Lesson 1

Making Sense of History: Zerubbabel and Ezra

(Jeremiah 25, Daniel 9, Ezra 4 & 7)
Print this lesson | Bookmark/Share:

Introduction: Imagine being a citizen of Jerusalem when Babylon captures your city and destroys the temple constructed by King David and King Solomon. Could there be anything worse? Yes, actually. What is worse is that in Jeremiah 25:11 God tells His people that the "whole country will become a desolate wasteland, and these nations will serve the King of Babylon seventy years." Guess where you will die? In captivity in a foreign land. What lessons can we learn from this difficult time? Let's explore the Bible and see what we can learn!

  1. Listen

    1. Read Jeremiah 25:3-5. What does God promise His people? (That they can live in their land forever.)

      1. What was required of God's people? (To turn from evil habits and practices.)

      2. The text says that God's people did not listen. Why do you think they failed to listen?

    2. Read Jeremiah 25:6-7. What, specifically, were the evil habits and practices of God's people? (They follow other gods. These are gods that they have made with their own efforts.)

      1. Put yourself in God's place. How insulting is this?

  2. The Future

    1. Read Jeremiah 25:8-9. What logic do you find in God having a pagan king destroy the land of God's people? Does it fit the sin? (This makes perfect sense to me. If God's people are going to rely on something they have made instead of the power of God, then God says, "Let's see how you do under your own power?")

      1. What is the lesson for us today? What might we rely on that we have made?

      2. Why do you think God calls Nebuchadnezzar, a pagan king, His "servant?"

      3. Last quarter we studied "The Least of These." There is a lot of instruction in the Bible about being blessed if you are faithful and cursed if you are not. What does the situation that Jeremiah writes about teach us? (On the one hand it confirms that obedience brings blessings. But, it creates a warning that just because we think we are God's faithful people, we might not be correct. We might have a problem with listening to God.)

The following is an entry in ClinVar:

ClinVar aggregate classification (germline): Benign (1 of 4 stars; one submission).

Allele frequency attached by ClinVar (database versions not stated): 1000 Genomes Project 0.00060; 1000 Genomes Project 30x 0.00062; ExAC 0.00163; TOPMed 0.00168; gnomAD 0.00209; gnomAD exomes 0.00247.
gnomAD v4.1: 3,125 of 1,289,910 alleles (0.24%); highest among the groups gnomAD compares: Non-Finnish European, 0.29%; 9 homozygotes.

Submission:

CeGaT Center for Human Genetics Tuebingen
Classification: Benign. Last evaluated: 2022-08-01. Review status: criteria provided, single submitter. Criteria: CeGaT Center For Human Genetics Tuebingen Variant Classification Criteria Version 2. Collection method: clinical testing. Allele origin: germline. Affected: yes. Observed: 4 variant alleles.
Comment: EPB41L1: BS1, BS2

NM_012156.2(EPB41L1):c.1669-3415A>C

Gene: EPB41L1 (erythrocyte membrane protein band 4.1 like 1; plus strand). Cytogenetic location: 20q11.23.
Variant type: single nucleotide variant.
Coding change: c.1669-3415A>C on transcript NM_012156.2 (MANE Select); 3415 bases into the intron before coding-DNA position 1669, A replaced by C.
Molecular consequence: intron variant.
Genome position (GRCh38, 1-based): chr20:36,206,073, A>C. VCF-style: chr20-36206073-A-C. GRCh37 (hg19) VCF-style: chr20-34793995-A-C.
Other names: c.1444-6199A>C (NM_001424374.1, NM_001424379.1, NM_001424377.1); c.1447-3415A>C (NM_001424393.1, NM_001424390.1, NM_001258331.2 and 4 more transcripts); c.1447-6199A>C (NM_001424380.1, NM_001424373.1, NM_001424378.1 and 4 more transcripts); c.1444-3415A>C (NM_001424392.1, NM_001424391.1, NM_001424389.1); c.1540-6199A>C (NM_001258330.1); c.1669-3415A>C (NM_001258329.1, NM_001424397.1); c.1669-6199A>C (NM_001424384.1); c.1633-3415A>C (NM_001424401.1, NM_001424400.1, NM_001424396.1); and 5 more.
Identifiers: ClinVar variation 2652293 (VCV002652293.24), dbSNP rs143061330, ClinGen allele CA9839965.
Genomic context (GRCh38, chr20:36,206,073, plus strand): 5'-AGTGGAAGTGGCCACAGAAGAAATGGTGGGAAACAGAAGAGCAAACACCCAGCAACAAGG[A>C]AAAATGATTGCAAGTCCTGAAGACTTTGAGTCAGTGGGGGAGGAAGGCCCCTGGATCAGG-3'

1. Notice that pagans who make no pretense of following God destroy God's people. What does that say about the bad being cursed?

    2. Read Jeremiah 25:11-12. What does the long-term future hold? (After 70 years an end will come to Babylon. The pagans will be punished. There is hope for the future. There is the promise that the pagans will not win in the long term.)

    3. Read Daniel 9:1-2. What is Daniel's understanding of the prophecy of Jeremiah that we just read? (He understands it to mean that punishment will last only 70 years.)

  3. Reliance on God

    1. Read Daniel 9:3-6. How does Daniel approach God? Does he trust in his works? (No. Daniel confesses that they failed to listen.)

    2. Read Daniel 9:17-19. How would you characterize Daniel's plea to God?

    3. Read Daniel 9:20-23. How soon does an answer come to Daniel?

      1. Does this reflect the travel time between earth and heaven?

    4. Read Daniel 9:24-25. What great news does Gabriel bring? (He brings lots of great news, but we will only focus on the nature of Daniel's prayer - Jerusalem will be restored and rebuilt!)

  4. The Return

    1. Read Ezra 4:1-2. What has happened? (God's people have returned to Jerusalem and are starting to rebuild the temple!)

      1. Isn't it great when you move into a new neighborhood and your new neighbors offer to help?

      2. Why do the existing residents want to help? (They say that they have been sacrificing to the true God ever since they were brought to this place.)

    2. Read Ezra 4:3. Are God's people being rude and obnoxious? Why turn down a friendly offer of help? (This is where things get complicated. The existing residents are "Samaritans," Gentiles who have intermarried with the Jews the Babylonians did not think worth taking as slaves. Their offer of help may have been motivated by a desire to be allowed to worship in the new temple. It might have been motivated by a desire to dominate the returning Jews.)